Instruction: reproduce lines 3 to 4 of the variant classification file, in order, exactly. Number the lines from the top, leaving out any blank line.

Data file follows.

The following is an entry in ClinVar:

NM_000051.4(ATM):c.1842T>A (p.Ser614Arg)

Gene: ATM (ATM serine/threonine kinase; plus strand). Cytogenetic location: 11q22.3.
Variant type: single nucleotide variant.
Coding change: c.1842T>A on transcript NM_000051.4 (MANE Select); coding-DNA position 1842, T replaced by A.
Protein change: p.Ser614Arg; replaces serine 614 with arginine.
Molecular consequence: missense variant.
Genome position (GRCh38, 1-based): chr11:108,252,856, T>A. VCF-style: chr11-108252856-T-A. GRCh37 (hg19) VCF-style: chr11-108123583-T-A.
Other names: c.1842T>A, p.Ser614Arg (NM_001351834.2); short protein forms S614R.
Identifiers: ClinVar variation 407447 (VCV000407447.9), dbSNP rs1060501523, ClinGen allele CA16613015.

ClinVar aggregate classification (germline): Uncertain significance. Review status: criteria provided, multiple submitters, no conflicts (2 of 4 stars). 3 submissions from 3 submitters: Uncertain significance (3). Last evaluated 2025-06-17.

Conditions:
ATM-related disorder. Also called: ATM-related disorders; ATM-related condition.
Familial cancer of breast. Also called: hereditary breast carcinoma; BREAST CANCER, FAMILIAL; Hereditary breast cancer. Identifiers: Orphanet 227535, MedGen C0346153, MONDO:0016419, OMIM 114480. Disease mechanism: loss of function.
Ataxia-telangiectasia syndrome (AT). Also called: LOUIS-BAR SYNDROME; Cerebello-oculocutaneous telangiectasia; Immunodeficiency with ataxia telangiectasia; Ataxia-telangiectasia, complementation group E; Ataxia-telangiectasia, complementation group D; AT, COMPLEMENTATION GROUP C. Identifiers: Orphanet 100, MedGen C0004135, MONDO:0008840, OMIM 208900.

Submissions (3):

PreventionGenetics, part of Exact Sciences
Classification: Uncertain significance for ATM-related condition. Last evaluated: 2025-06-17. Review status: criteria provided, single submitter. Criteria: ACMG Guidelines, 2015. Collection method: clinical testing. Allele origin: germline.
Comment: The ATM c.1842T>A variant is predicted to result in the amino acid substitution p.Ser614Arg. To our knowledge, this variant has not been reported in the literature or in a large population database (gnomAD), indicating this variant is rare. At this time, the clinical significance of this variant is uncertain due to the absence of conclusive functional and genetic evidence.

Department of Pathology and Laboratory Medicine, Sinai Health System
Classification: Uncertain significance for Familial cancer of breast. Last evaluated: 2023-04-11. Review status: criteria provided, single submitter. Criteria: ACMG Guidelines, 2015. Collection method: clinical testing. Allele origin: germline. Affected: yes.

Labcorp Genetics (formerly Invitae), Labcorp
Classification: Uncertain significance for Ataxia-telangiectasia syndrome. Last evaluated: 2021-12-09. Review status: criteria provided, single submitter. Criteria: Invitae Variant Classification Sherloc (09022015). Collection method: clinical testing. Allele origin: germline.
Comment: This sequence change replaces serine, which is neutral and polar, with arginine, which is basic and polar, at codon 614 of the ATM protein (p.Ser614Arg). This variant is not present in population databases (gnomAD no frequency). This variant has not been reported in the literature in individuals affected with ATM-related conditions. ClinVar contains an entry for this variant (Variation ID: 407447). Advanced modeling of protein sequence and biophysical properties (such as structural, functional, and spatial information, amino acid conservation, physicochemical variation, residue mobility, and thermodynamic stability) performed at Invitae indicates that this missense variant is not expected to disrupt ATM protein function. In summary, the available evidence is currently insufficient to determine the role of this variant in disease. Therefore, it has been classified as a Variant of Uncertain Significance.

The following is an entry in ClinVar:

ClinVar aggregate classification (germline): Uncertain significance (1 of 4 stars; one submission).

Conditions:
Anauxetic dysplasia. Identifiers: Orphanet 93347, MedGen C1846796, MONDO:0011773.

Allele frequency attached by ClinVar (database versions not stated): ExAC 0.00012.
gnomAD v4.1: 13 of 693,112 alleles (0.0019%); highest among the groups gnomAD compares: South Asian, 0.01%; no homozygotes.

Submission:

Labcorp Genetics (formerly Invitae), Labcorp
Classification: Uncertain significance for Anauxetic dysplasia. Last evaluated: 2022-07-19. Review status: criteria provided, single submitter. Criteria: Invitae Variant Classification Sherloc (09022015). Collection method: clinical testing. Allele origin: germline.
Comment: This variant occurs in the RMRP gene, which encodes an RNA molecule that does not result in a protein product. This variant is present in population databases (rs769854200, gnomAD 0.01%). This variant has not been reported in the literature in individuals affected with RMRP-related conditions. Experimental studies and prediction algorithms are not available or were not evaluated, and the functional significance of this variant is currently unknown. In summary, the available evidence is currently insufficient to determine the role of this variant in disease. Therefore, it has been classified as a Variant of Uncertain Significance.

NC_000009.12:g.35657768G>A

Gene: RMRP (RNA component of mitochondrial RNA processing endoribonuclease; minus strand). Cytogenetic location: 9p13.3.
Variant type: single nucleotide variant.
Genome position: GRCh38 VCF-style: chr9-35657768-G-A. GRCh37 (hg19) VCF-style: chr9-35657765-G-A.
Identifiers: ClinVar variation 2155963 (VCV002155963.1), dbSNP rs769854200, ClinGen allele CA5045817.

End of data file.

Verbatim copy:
Gene: ATM (ATM serine/threonine kinase; plus strand). Cytogenetic location: 11q22.3.
Variant type: single nucleotide variant.